The question of dualism

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The question of dualism

#1 Postby Neophyte » Sun Dec 17, 2017 12:00 am

Hello friends.
Sorry for my English, I'm Brazilian and I'm using google translate ...

One of the most confusing questions about Gnosticism is the question of dualism ...
We know (you more than I) that much of the information about Gnostics and their respective doctrines, do not proceed as recent studies show, there was a lot of lie on the part of the church's herosologists.
An artificial narrative tried to put practically all the Gnostic strands in the stereotype of the dualism.
But now he knows whether some gnostics like Basilides and Valentinus, described as dualists by Irenaeus, were monists ...

So, on the face of it, the first question I would like to ask:
Which schools really can be classified as dualistic? So that there are really reliable sources, preferably from the school itself if possible (maybe... Nag Hammadi).

After that we can enter into an even deeper question:
Since the Gnostics, contrary to hotordoxy, had a much more esoteric understanding of the scriptures and myths ... then, which strands can we really consider with a dualistic understanding? Or even these schools that exoterically presented in their scriptures a dualistic stance (especially in relation to Jehovah) in fact esoterically had a much more monistic view, such as Eastern traditions for example ...

In order to know this, we would need sources that would describe the social relationship between these dualistic schools and the hodoxical Jews and Christians of their day ...

I hope that these questions will be of interest to the other members in order to develop a sound and pedagogical debate for all ...

Elder Gideon
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#2 Postby Elder Gideon » Thu Dec 28, 2017 5:01 pm


Greetings in the Light of Messiah!

Your historical questions about the dual versus non-dual orientation of Gnostic schools of thought is best answered by academic research. Anthologies such as Barntone & Meyer's Gnostic Bible demonstrate a plethora of schools and views, few of which are living today. Our lineage isn't founded in historicism but the living experience of gnosis. In Hebrew, the same mystery of holy knowledge we call Da'at.

Mysteries of the non-dual, gnostic experience are founded upon the discipline of the dual. In other words, as we receive people in our community, we insist on the discernment of right company, livelihood, and life-display, as these establish the foundation of clearly hearing and living from what is non-dual. To be clear, there is the experience of ignorance and enlightenment, sin and righteousness. We would never deny or dismiss the relative reality of coming into being. But behind this process is a pure being that we regard as the Messiah.

When one closely considers the Genesis account of the Tree of the Knowledge of Good and Evil and the Tree of Life, it may appear that there are two trees. This is not the case. What divides this one tree into two is the ignorance of the one approaching; likewise, what unifies Knowledge with Life is the awareness of the same one approaching. We teach that ignorance is a necessary experience to come to a new awareness. Eating from the Tree of Knowledge comes first before we can stabilize the experience of the Tree of Life.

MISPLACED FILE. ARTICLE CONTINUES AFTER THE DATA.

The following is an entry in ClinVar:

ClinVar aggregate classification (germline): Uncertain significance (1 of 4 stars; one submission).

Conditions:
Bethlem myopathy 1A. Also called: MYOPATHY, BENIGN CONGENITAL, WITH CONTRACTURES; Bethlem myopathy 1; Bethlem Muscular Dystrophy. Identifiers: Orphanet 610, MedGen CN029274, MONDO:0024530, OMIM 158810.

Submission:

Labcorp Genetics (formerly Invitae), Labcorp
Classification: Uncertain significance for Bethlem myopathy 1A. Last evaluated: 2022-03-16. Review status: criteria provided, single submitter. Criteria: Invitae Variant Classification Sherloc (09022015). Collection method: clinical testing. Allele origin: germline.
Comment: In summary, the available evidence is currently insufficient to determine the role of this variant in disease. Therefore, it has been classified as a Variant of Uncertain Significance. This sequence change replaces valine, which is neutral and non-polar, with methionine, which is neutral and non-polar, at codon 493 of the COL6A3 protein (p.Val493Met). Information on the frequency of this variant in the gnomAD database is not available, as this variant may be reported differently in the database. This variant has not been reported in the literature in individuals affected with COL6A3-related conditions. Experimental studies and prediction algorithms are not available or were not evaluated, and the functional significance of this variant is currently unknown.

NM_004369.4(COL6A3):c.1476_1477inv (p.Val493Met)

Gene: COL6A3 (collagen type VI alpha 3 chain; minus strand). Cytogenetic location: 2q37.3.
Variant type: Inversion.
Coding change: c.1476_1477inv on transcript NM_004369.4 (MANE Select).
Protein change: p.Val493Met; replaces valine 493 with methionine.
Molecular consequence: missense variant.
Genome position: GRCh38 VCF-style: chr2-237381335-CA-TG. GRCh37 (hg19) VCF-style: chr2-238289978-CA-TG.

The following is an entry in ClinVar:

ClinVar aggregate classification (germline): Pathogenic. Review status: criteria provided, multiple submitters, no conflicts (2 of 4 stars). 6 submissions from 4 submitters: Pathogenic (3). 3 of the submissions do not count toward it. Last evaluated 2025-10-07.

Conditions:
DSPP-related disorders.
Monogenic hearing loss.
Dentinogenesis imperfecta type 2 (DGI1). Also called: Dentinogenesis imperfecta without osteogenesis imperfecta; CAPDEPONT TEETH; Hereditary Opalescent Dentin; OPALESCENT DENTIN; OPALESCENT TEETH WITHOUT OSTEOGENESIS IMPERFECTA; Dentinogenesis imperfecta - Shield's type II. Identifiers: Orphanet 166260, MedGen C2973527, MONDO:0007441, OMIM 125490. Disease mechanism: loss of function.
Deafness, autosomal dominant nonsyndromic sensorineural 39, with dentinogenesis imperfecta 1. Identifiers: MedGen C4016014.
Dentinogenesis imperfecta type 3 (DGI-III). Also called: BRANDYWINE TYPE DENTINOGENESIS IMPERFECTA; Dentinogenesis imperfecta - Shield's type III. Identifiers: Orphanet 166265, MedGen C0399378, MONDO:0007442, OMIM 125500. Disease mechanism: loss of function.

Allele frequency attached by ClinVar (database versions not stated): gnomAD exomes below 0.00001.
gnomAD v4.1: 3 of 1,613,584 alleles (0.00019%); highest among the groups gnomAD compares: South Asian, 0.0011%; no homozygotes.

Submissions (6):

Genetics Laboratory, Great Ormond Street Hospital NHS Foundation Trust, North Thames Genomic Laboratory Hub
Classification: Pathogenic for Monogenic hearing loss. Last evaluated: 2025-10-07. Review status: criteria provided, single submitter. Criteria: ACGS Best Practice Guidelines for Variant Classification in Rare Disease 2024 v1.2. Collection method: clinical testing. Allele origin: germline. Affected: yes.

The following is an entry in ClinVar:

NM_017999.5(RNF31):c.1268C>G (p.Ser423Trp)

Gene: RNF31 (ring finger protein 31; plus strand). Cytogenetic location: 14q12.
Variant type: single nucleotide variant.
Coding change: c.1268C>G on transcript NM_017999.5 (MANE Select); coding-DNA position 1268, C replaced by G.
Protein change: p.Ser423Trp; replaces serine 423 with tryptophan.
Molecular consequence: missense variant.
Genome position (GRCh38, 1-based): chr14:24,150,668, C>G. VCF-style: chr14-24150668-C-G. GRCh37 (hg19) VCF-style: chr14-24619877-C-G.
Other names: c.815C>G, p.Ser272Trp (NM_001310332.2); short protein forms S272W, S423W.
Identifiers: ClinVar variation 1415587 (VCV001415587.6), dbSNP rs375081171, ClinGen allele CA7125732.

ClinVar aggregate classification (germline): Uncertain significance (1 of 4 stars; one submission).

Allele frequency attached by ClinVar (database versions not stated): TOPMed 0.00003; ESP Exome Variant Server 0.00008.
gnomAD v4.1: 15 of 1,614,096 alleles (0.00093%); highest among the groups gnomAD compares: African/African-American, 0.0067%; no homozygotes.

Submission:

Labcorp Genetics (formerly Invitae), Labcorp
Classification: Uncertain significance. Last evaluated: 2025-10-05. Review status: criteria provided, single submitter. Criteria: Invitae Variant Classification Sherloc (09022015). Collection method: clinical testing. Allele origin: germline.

The serpent is a key transition between these. In Hebrew letters (which are also numbers), the word for serpent (nahash) sums the same letter-values as Anointed (Messiah). Both enumerate 358. This mystery is much like the mystery of the Tree. Knowledge leads to Life, just as the serpent leads to the Messiah. The Blessed Name of Yeshua itself means that "YHVH Delivers" from ignorance and death. None of this could manifest apart from initial ignorance. We are all destined to learn, grown, and consciously evolve towards Life in the Messiah.

See, the non-dual view is actually more demanding than the oversimplified, dualistic views of "black" and "white" that characterize much of religion. It's more challenging to reconcile what seems to be an opponent or opposition. On the surface, everything appears to be at odds. The moment we meet someone new destines the day they'll part. Our first breath in this life destines our last breath. But nothing comes into being apart from this resistance. In other words, there is a grand process that requires everything apparently at odds to be consciously reintegrated, rectified, and restored.

Adonai Yeshua personifies this perfectly and calls each of us to the same work. He lived his gospel and we're to live our own gospel. Gnostic gospels no where suggest he intended to be deified, removed, and apart from his disciples. Quite the opposite. We're to identify with the Messiah as indwelling us already. This is the essence and purpose of everything essentially non-dual about the gnostic experience. By opening to greater degrees of energy and light, and expanded states of greater awareness, we are destined to glimpse and even embody a conscious union with the Holy One. Enlightening knowledge—Da'at—of news that delivers us is the most basic meaning of the word 'gospel'.

Each and everyone one of us has a gospel, a liberation, to embody and speak with our life. I will hold the discovery of your gospel in my heart.

Elder Gideon

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Re: The question of dualism

#3 Postby Neophyte » Sun Jan 07, 2018 7:10 pm

Thank you very much.

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